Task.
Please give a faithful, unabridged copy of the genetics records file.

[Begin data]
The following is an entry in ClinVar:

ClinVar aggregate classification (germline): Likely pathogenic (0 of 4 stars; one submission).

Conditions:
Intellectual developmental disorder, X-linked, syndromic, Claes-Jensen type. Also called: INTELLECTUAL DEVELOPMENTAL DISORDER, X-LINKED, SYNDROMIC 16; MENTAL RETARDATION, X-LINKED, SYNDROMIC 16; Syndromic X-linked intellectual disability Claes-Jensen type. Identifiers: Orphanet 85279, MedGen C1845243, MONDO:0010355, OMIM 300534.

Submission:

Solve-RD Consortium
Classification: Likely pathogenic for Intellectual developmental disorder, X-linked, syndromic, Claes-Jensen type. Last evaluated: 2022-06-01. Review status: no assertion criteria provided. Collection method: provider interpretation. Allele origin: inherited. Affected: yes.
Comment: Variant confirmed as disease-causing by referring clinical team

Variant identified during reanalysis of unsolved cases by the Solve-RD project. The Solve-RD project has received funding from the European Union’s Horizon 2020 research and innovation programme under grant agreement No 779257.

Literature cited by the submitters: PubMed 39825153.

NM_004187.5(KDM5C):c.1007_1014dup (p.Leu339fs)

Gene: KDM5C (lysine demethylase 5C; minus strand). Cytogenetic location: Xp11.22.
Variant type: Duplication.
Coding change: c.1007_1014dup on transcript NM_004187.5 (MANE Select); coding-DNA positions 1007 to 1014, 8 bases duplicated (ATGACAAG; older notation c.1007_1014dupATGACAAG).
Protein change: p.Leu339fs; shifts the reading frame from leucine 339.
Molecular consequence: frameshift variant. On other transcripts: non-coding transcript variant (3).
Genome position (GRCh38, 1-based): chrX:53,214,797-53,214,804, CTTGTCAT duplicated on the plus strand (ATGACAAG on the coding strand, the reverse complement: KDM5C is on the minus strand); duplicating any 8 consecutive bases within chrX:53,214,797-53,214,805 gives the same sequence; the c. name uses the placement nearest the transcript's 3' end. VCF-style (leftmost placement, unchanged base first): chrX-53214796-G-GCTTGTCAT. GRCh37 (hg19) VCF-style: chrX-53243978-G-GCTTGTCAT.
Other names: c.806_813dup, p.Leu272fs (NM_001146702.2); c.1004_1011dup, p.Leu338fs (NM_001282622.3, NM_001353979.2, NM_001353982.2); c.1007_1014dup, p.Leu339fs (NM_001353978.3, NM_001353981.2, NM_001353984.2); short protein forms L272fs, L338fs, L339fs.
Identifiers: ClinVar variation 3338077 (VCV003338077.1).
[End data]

The following is an entry in ClinVar:

ClinVar aggregate classification (germline): Likely pathogenic (0 of 4 stars; one submission).

Conditions:
Intellectual developmental disorder, X-linked, syndromic, Claes-Jensen type. Also called: INTELLECTUAL DEVELOPMENTAL DISORDER, X-LINKED, SYNDROMIC 16; MENTAL RETARDATION, X-LINKED, SYNDROMIC 16; Syndromic X-linked intellectual disability Claes-Jensen type. Identifiers: Orphanet 85279, MedGen C1845243, MONDO:0010355, OMIM 300534.

Submission:

Solve-RD Consortium
Classification: Likely pathogenic for Intellectual developmental disorder, X-linked, syndromic, Claes-Jensen type. Last evaluated: 2022-06-01. Review status: no assertion criteria provided. Collection method: provider interpretation. Allele origin: inherited. Affected: yes.
Comment: Variant confirmed as disease-causing by referring clinical team

Variant identified during reanalysis of unsolved cases by the Solve-RD project. The Solve-RD project has received funding from the European Union’s Horizon 2020 research and innovation programme under grant agreement No 779257.

Literature cited by the submitters: PubMed 39825153.

NM_004187.5(KDM5C):c.1007_1014dup (p.Leu339fs)

Gene: KDM5C (lysine demethylase 5C; minus strand). Cytogenetic location: Xp11.22.
Variant type: Duplication.
Coding change: c.1007_1014dup on transcript NM_004187.5 (MANE Select); coding-DNA positions 1007 to 1014, 8 bases duplicated (ATGACAAG; older notation c.1007_1014dupATGACAAG).
Protein change: p.Leu339fs; shifts the reading frame from leucine 339.
Molecular consequence: frameshift variant. On other transcripts: non-coding transcript variant (3).
Genome position (GRCh38, 1-based): chrX:53,214,797-53,214,804, CTTGTCAT duplicated on the plus strand (ATGACAAG on the coding strand, the reverse complement: KDM5C is on the minus strand); duplicating any 8 consecutive bases within chrX:53,214,797-53,214,805 gives the same sequence; the c. name uses the placement nearest the transcript's 3' end. VCF-style (leftmost placement, unchanged base first): chrX-53214796-G-GCTTGTCAT. GRCh37 (hg19) VCF-style: chrX-53243978-G-GCTTGTCAT.
Other names: c.806_813dup, p.Leu272fs (NM_001146702.2); c.1004_1011dup, p.Leu338fs (NM_001282622.3, NM_001353979.2, NM_001353982.2); c.1007_1014dup, p.Leu339fs (NM_001353978.3, NM_001353981.2, NM_001353984.2); short protein forms L272fs, L338fs, L339fs.
Identifiers: ClinVar variation 3338077 (VCV003338077.1).